A spin filter perfusion systems was used to achieve a high cell density culture for two NS0 cell lines in 2 litres bioreactors. One cell line is transfected with the bcl-2 gene (NS0 Bcl-2) encodes the 'anti-apoptotic' human Bcl-2 protein and the other cell line (NS0 Control) with a blank vector. The runs started as batch cultures for two days and were perfused with fresh medium at 0.5 volumes per day (day-1) for 4 days, increasing gradually to 2 day-1 at day 7. The increase of the viable cell density of Bcl-2 cell line was far greater than the control cell line, although they were perfused with the same amount of medium. At the end of the period of each perfusion rate, the viable cell densities of Bcl-2 culture were 30%, 120%, 160% and 220% higher than its control cell line corresponding values. Overall, there was a roughly 9 fold increase in viable cell density from the inoculum for the control culture, but almost a 30 fold increase for the Bcl-2 culture. The mode of cell death in the control culture was initially predominantly by necrosis (viability higher than 80%), but apoptotic cell death became more significant after day 8 of the culture. Cell death in the Bcl-2 culture was almost entirely by necrosis, although it remained at a very low level (less than 5%) to the termination time. The cell cycle distributions for both cell lines were very much similar indicating they have a similar doubling time and G1 to S progression rate. Interestingly, the Bcl-2 cultures exhibited reduced antibody specific production rate with increasing viable cell number and time. The volumetric production rate was, however, similar in both cultures. Bcl-2 as an anti-death protein allowed cells to survive and thus divide to higher cell densities without the need for additional nutrients. Most of the cellular energy in a producer cell line is used for biomass production rather than for antibody production, as was the case with the control cell line.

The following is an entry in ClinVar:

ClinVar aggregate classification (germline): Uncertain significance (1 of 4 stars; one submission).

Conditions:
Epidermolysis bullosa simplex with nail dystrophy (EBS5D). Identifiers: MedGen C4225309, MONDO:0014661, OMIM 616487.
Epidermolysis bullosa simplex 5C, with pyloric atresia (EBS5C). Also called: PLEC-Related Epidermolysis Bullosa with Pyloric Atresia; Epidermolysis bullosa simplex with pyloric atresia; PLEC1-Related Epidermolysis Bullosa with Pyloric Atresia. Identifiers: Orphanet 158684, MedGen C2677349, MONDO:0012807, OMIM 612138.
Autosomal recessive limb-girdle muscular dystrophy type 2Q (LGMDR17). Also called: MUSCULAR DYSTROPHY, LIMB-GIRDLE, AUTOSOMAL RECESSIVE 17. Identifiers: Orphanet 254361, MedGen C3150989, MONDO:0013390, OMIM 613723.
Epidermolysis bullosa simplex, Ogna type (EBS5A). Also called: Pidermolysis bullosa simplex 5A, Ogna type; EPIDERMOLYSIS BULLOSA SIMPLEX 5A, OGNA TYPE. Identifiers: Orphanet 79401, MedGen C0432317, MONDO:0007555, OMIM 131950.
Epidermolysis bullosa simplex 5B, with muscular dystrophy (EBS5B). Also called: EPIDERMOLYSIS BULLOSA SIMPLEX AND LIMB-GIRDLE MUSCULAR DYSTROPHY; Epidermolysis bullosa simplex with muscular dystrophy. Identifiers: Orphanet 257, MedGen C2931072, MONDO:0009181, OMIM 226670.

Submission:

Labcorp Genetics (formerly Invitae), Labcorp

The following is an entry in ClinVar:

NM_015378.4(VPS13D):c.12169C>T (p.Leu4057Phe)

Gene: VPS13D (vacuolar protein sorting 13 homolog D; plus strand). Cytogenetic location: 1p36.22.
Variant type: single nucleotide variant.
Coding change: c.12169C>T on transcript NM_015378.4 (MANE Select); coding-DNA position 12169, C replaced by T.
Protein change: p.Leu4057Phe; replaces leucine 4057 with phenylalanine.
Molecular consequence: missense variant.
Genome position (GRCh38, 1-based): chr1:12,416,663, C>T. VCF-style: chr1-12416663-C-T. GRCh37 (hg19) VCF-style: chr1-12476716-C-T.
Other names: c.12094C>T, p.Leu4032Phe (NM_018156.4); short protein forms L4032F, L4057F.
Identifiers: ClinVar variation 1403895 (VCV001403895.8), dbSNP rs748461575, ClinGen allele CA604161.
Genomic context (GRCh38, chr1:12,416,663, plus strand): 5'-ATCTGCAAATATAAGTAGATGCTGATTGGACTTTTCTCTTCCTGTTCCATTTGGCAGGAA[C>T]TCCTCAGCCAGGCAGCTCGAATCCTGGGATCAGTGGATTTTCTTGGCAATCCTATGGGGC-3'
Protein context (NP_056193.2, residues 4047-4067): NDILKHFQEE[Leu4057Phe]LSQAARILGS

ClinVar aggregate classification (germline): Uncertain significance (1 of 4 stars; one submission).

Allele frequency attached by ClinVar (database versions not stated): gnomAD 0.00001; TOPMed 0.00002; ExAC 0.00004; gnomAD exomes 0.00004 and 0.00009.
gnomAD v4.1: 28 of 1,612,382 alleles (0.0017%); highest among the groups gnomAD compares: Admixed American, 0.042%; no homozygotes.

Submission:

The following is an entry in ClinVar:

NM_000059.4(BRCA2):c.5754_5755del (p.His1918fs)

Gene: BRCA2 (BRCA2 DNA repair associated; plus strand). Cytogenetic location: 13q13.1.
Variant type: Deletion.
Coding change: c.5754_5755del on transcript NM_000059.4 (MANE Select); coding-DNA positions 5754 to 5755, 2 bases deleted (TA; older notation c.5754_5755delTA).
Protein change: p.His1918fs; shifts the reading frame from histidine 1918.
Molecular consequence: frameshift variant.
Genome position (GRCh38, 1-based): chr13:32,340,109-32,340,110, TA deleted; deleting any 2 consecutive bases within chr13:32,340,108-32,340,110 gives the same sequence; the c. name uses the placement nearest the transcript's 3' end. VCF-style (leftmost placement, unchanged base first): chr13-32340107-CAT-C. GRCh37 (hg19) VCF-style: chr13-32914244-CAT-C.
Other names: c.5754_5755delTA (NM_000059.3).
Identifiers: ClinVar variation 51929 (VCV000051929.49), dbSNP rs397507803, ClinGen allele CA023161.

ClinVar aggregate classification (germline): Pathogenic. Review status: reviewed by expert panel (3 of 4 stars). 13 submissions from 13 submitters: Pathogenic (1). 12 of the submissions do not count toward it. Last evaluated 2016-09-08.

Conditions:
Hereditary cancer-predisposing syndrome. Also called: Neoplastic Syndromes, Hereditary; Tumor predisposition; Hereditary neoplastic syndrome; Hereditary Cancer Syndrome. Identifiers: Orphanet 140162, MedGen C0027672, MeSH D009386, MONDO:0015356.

|Number of pages||10|
|Journal||Apoptosis: an international journal of programmed cell death|
|Publication status||Published - 2004|
- Monoclonal antibodies
- NS0 myeloma cells
- Perfusion culture